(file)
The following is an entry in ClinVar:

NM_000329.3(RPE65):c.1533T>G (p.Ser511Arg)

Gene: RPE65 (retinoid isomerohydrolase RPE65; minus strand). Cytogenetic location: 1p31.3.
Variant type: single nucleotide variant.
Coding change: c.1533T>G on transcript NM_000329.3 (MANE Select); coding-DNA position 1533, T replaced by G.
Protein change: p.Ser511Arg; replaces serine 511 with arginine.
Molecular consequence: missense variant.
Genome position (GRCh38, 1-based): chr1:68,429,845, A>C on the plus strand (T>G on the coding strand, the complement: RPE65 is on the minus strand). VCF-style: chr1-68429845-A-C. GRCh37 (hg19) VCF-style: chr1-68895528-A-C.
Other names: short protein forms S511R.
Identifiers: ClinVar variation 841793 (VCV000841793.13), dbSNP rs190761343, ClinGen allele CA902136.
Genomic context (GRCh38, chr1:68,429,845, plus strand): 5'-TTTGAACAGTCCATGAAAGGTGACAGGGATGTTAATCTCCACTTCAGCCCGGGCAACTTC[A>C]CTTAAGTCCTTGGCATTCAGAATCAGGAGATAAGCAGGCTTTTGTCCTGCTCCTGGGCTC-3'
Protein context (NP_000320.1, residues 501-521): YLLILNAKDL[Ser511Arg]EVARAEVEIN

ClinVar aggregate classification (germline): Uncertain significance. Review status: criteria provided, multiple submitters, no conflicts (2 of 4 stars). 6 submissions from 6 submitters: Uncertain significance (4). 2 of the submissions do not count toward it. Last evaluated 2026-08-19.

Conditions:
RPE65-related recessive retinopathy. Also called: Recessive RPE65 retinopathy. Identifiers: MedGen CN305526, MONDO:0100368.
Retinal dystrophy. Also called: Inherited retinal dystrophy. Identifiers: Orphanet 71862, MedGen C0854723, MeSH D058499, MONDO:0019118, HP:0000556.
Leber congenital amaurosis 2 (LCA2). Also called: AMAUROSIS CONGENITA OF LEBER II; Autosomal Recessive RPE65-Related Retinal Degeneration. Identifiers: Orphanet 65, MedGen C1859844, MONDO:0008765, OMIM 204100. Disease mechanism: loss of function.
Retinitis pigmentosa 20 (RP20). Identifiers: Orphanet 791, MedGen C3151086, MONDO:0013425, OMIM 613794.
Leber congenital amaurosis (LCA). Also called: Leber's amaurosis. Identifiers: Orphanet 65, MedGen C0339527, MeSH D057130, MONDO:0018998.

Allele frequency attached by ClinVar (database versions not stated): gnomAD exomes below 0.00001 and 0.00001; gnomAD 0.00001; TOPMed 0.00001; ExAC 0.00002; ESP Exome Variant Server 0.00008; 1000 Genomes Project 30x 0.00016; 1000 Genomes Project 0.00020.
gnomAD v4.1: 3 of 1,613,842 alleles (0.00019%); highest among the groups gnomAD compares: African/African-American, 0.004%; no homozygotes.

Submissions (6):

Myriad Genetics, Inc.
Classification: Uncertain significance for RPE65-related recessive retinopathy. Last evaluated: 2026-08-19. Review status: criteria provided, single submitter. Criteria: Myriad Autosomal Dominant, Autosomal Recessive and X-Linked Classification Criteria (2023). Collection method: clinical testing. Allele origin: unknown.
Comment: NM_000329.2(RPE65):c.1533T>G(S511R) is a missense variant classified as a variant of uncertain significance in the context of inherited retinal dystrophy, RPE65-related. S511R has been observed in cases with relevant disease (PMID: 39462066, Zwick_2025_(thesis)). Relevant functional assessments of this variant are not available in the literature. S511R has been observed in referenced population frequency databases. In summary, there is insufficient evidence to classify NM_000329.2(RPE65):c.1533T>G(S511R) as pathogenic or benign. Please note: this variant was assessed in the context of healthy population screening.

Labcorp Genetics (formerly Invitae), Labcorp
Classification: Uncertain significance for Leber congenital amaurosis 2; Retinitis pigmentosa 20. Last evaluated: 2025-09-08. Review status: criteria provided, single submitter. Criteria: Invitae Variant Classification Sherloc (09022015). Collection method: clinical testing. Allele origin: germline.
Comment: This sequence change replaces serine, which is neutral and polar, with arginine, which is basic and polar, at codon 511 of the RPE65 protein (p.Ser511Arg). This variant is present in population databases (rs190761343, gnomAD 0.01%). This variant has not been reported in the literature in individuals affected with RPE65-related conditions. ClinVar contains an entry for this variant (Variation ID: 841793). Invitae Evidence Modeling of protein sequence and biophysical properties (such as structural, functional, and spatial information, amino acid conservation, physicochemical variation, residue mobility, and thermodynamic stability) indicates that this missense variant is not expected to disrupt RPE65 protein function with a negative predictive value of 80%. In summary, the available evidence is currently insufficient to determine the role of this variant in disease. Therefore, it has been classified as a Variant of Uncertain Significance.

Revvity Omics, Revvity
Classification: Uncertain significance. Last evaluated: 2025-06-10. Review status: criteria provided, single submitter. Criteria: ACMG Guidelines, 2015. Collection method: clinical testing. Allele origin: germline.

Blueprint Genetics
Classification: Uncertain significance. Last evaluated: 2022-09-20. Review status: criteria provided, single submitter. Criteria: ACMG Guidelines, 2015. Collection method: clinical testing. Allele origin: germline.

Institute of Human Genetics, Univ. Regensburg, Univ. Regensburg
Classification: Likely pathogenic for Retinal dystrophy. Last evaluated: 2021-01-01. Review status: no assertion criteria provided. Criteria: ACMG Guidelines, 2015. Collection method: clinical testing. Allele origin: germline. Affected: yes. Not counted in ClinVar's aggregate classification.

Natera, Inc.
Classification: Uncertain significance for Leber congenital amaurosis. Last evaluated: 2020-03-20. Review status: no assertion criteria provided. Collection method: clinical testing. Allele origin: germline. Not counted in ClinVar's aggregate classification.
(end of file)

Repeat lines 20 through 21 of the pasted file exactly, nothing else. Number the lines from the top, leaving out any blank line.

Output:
Allele frequency attached by ClinVar (database versions not stated): gnomAD exomes below 0.00001 and 0.00001; gnomAD 0.00001; TOPMed 0.00001; ExAC 0.00002; ESP Exome Variant Server 0.00008; 1000 Genomes Project 30x 0.00016; 1000 Genomes Project 0.00020.
gnomAD v4.1: 3 of 1,613,842 alleles (0.00019%); highest among the groups gnomAD compares: African/African-American, 0.004%; no homozygotes.